A wide, opened radiused grip decorated with large and small panels of chequering and no hint of a palm-swell meaning that apart from the right-hand cast, the Field 20 is as near ambidextrous as it gets. Likewise the slim Schnabel forend, matching panels of chequering covering both sides of the slim extension, a deep latch keeping it secured to the rest of the gun.
Starting with the barrels, the gloss black 28” tubes are swaged into 3” monobloc chambers that hinge on short trunions, a vented mid-rib separating them over their entire length. Echoing the mid- rib, a low vented 5mm top-rib is finished off with a small brass bead that in turn sits over the multi-choked muzzles that flare ever so slightly to accommodate the tubes. The new alloy inertia powered receiver has a brushed satin finish with three small panels of scroll work and light bordering that also continues on the gloss black trigger-guard and top-lever – this being the only decoration.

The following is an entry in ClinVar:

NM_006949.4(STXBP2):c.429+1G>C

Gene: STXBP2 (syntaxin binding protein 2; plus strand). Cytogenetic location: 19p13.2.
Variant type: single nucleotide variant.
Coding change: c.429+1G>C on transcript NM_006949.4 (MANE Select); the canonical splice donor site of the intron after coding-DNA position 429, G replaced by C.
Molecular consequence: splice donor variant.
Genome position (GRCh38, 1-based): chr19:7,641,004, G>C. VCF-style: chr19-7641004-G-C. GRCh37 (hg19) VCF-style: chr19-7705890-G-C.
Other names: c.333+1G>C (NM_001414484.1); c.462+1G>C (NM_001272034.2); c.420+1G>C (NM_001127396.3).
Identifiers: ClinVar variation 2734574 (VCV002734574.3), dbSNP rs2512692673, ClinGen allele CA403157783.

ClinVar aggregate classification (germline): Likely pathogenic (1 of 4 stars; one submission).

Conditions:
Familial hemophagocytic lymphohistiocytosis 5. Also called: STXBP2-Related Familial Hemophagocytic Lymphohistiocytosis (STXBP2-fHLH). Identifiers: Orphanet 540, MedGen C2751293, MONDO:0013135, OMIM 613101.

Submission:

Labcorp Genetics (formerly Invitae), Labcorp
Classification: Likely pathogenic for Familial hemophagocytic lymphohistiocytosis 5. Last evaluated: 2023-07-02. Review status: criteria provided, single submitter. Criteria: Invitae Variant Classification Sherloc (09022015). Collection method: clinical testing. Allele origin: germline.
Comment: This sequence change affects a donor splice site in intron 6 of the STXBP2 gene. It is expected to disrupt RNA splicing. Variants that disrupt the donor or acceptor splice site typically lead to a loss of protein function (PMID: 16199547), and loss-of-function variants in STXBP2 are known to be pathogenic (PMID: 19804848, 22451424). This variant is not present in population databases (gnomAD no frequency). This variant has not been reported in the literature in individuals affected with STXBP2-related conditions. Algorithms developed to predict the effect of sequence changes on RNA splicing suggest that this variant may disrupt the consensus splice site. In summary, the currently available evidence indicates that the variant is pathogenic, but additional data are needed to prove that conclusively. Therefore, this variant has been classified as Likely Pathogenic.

Internally, and a feature you rarely find on lower priced shotguns, a pair of disc-set strikers allow for ease of maintenance whilst a short locking bar protrudes from below to ensure the Field 20 has a secure lock-up when closed and ready to fire. The gold–plated trigger-blade is well sized and as you’d expect on a game gun, non- adjustable whilst the neat top-lever and large lozenge shaped automatic safety-catch and barrel selector occupy the majority of the top-tang. All neatly executed, everything is exactly where it needs to be and as functional as it is attractive.